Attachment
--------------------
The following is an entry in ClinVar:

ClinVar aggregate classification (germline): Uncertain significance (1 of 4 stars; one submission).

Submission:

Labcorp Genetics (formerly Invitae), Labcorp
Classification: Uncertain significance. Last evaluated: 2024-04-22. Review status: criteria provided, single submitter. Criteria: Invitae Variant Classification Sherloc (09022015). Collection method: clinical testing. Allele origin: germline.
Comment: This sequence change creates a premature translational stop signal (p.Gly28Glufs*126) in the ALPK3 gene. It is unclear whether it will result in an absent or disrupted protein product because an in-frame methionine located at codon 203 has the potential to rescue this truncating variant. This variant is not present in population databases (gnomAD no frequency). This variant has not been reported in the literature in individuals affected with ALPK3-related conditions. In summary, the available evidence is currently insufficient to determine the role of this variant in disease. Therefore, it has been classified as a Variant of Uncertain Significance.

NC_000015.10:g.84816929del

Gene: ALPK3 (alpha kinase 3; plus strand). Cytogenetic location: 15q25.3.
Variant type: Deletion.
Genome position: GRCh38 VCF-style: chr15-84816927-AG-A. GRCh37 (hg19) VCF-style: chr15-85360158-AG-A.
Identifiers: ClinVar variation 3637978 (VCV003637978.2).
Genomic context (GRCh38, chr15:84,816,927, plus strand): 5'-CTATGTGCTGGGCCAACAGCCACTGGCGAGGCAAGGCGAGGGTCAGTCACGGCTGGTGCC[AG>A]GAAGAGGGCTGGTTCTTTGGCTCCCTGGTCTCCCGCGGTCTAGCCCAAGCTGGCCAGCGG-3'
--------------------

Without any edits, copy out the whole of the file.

The following is an entry in ClinVar:

ClinVar aggregate classification (germline): Uncertain significance (1 of 4 stars; one submission).

Submission:

Labcorp Genetics (formerly Invitae), Labcorp
Classification: Uncertain significance. Last evaluated: 2024-04-22. Review status: criteria provided, single submitter. Criteria: Invitae Variant Classification Sherloc (09022015). Collection method: clinical testing. Allele origin: germline.
Comment: This sequence change creates a premature translational stop signal (p.Gly28Glufs*126) in the ALPK3 gene. It is unclear whether it will result in an absent or disrupted protein product because an in-frame methionine located at codon 203 has the potential to rescue this truncating variant. This variant is not present in population databases (gnomAD no frequency). This variant has not been reported in the literature in individuals affected with ALPK3-related conditions. In summary, the available evidence is currently insufficient to determine the role of this variant in disease. Therefore, it has been classified as a Variant of Uncertain Significance.

NC_000015.10:g.84816929del

Gene: ALPK3 (alpha kinase 3; plus strand). Cytogenetic location: 15q25.3.
Variant type: Deletion.
Genome position: GRCh38 VCF-style: chr15-84816927-AG-A. GRCh37 (hg19) VCF-style: chr15-85360158-AG-A.
Identifiers: ClinVar variation 3637978 (VCV003637978.2).
Genomic context (GRCh38, chr15:84,816,927, plus strand): 5'-CTATGTGCTGGGCCAACAGCCACTGGCGAGGCAAGGCGAGGGTCAGTCACGGCTGGTGCC[AG>A]GAAGAGGGCTGGTTCTTTGGCTCCCTGGTCTCCCGCGGTCTAGCCCAAGCTGGCCAGCGG-3'